US 2380738 A
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Description (OCR text may contain errors)
July 31, 1945.
A. H. EPPLER ART OF SAND BLASTING Filed July 29, 1940 5 Sheets-Sheet 1 INVENTOR /7z rm/e H. EPPAEZ MMZWM /ATTORNEYJ".
July 31, 1945. A. H. EPPLER 8 ,7 8
ART OF SAND BLASTING Filed July 29, 1940 3 SheetSSheet 2 INVENTOR HETHUZ H.EFF E K ATTORNEY;
M 1 AAA MA A. H. EPPLER 2,380,738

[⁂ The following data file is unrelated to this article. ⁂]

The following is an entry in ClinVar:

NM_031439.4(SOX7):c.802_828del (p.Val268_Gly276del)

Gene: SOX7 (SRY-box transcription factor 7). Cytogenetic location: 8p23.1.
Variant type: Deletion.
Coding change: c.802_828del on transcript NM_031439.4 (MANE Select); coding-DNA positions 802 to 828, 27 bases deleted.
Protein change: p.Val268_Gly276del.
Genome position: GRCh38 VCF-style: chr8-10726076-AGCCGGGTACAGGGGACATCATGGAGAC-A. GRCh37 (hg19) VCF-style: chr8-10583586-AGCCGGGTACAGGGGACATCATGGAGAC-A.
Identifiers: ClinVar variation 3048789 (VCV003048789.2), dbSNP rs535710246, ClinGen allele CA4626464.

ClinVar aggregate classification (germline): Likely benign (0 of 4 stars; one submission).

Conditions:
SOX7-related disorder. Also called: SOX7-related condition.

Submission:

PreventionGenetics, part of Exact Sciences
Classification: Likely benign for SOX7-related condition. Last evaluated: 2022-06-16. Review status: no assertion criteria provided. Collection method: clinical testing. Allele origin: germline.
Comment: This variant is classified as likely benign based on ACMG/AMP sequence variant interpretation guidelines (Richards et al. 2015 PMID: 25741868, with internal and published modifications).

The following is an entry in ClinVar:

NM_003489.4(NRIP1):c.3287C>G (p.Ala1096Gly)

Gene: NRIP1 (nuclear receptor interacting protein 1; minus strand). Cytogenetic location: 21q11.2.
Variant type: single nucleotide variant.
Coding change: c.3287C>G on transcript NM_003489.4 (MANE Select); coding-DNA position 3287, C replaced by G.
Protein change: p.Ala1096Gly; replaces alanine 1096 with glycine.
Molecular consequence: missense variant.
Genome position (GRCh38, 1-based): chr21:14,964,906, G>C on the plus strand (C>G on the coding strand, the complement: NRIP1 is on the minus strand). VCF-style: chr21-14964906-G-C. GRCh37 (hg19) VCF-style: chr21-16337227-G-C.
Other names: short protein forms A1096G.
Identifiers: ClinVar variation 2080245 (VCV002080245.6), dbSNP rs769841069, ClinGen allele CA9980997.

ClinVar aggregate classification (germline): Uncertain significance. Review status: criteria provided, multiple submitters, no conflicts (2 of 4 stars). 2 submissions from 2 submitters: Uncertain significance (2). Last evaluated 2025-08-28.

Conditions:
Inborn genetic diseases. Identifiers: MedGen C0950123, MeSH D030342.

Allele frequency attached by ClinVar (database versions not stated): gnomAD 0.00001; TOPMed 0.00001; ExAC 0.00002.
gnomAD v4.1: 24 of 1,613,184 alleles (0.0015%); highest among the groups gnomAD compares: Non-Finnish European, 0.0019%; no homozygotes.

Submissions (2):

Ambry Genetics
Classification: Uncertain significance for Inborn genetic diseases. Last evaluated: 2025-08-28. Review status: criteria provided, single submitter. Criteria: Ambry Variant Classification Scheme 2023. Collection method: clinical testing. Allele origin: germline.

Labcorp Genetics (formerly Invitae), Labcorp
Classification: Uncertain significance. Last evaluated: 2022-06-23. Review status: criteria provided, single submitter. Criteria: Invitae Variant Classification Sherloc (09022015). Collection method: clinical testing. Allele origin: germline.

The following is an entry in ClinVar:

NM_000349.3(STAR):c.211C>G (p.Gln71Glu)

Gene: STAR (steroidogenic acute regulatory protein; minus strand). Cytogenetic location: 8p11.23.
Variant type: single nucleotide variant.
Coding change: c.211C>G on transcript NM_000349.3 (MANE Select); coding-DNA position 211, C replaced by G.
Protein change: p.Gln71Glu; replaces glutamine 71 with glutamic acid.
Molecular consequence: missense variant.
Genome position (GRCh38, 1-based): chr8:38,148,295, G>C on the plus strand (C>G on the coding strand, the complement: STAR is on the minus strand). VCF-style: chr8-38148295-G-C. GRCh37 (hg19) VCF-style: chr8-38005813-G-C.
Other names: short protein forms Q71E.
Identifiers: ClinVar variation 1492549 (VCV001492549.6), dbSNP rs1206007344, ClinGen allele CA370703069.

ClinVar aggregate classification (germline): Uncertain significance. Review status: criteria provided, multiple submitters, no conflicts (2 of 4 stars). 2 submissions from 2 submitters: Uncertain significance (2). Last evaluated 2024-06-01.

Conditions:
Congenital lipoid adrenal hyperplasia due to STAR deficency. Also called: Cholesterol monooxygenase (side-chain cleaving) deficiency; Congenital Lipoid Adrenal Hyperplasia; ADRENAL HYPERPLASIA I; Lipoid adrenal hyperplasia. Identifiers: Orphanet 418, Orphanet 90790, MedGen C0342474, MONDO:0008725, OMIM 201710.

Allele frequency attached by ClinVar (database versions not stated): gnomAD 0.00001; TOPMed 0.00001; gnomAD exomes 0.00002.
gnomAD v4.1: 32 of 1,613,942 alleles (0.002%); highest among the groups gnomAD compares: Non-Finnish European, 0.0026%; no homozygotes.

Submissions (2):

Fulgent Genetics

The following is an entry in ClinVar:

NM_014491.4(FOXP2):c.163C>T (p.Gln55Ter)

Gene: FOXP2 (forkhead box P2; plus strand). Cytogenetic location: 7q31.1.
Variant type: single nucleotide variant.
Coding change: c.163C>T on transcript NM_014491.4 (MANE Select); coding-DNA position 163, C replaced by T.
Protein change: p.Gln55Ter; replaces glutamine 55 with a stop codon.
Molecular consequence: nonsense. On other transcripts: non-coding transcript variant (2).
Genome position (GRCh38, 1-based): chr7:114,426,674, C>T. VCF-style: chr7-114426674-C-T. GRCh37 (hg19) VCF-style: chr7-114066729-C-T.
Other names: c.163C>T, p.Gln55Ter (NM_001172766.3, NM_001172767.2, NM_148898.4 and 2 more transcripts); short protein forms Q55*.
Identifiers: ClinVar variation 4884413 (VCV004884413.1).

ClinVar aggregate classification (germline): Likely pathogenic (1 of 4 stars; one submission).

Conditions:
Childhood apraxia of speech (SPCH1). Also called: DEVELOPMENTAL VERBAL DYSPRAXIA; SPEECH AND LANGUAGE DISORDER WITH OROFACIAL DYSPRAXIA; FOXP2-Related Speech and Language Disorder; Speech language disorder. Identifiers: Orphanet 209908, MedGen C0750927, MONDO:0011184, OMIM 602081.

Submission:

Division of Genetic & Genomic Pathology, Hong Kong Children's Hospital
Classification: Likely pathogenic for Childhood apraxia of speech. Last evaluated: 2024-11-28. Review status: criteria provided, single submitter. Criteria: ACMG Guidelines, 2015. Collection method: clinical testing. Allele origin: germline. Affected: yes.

ART OF SAND BLAS'IING Filed July 29, 1940 July 31, 1945.
3 Sheets-Sheet 3 INVENTOR Her/40E H. EPPLEK ATTORN EYS.
7 practical. v
More specifically, it is an object of the inven- Patented July 31,
um'rao STATES PATENT I OFFICE ART OF Arthur H. Eppler, Milwaukee, Wis. applicationllzllz SSH-8 1%. 348,130
word "sand being employed genericallyfor the purposes of this description.